More companies are launching plant-based alternatives to meat. One of the recent ones include Beyond Meat, which is presenting what it calls the first plant-based burger in the world that “looks, cooks and tastes like ground beef.”
Beyond Meat will start selling “Beyond Burger” Monday, May 23 at a Whole Foods in Boulder, Colorado, the New York Times reported. It will be offered to customers alongside where beef, poultry, pork and lamb are located.
“This is what I had in mind when I started the company,” said Ethan Brown, who founded Beyond Meat back in 2009.
Each pack offers 20 grams (0.70 ounces) of plant protein, and is touted to be 100 percent vegan and free of genetically modified organisms (GMOs), soy or gluten content. A package of two 4-ounce Beyond Burgers will cost $5.99.
“It’s just meat from plants. That’s the only difference,” Brown noted of the meat alternative, which is made up of pea protein.
The company earlier sold the Beast Burger as frozen vegetarian burger patties, featured alongside products from MorningStar Farms and Amy’s. Its goal now, however, is to present “fresh” vegan patties sold in a refrigerated case together with meat-based burgers.
The objective came with a number of issues, including ensuring that the product would stay moist, pink and “bleeding” like traditional hamburgers. Beyond Meat then pulverized thousands of beets in the process and strived to make it smell just like cooked beef.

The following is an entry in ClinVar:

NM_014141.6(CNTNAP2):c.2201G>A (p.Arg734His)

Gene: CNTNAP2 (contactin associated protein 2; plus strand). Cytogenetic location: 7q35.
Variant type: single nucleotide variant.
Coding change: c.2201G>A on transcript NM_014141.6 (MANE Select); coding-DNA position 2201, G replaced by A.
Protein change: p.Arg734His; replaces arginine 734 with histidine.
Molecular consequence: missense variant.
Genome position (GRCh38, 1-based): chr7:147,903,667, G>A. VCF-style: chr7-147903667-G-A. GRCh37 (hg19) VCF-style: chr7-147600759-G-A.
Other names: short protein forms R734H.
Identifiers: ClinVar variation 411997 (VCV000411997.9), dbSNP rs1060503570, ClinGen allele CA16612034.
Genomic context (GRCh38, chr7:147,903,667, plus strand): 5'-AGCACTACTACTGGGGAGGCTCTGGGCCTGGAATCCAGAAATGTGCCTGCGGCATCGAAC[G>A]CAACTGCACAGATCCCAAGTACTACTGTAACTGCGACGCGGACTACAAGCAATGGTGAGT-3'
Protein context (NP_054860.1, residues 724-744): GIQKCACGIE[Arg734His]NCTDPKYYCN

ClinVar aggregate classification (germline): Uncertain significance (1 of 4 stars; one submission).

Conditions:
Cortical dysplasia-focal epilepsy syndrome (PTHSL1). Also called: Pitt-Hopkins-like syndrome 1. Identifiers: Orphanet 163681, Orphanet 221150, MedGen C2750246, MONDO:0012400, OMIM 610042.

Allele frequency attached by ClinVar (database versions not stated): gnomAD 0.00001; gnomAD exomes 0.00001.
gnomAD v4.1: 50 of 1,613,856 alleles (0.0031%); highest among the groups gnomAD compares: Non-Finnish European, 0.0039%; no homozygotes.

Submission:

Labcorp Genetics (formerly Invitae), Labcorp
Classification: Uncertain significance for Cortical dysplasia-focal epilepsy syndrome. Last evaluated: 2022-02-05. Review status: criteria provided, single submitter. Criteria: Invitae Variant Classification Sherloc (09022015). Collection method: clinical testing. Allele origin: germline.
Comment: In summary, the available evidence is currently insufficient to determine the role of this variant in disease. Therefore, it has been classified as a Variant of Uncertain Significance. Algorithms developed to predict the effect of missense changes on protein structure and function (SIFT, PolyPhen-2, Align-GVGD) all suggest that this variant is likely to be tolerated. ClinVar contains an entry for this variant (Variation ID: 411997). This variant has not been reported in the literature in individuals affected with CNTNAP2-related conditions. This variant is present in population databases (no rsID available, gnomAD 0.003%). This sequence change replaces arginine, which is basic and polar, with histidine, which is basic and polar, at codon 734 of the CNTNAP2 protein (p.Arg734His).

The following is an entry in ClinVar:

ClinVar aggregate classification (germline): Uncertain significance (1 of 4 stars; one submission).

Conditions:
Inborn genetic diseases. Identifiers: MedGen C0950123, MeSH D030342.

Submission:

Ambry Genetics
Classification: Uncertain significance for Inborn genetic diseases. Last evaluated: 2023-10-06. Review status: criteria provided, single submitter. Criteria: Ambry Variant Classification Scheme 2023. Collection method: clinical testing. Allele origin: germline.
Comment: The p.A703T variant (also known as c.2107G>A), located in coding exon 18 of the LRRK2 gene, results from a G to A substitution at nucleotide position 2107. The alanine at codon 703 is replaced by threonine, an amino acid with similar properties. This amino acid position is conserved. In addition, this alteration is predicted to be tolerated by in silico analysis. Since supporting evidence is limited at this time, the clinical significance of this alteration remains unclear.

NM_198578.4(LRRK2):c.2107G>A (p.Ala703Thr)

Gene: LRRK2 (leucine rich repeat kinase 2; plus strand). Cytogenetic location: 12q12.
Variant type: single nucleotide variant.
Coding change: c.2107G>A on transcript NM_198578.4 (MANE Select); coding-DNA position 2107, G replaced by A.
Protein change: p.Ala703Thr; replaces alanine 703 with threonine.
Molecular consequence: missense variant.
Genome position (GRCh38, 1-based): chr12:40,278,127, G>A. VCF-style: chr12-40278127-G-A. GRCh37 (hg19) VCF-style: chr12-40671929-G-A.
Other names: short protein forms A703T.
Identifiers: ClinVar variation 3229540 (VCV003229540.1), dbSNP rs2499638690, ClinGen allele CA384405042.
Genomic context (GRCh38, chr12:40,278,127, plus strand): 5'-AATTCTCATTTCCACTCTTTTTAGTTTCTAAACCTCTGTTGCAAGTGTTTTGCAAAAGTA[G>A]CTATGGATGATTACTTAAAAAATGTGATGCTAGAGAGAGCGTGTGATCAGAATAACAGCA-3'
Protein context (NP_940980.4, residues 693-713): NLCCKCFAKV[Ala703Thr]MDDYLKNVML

“Fat distribution” was another focus, according to Joseph Puglisi, Stanford professor and lead scientific adviser of Beyond Meat. Considering plants do not have ligaments, the company aimed to get fat distributed throughout patties, unlike in meat where it is scattered in sheets.
The company spent months convincing Whole Foods to sell its novel item in the meat section. It will eventually find its way in other Whole Foods stores on the East Coast, said Brown, adding that Beyond Burger would be on the new vegan lineup of the store’s café and can be ordered for takeout.
The future looks good for plant-based burgers, an industry that Brown estimated could expand to $30 billion a year. Other companies have pitched in, including Impossible Foods with its patty that turns from pink to brown – just like meat – when cooked.
Beyond Meat is backed by the likes of Bill Gates and Twitter co-founder Biz Stone. Millions of dollars went into developing the new burger.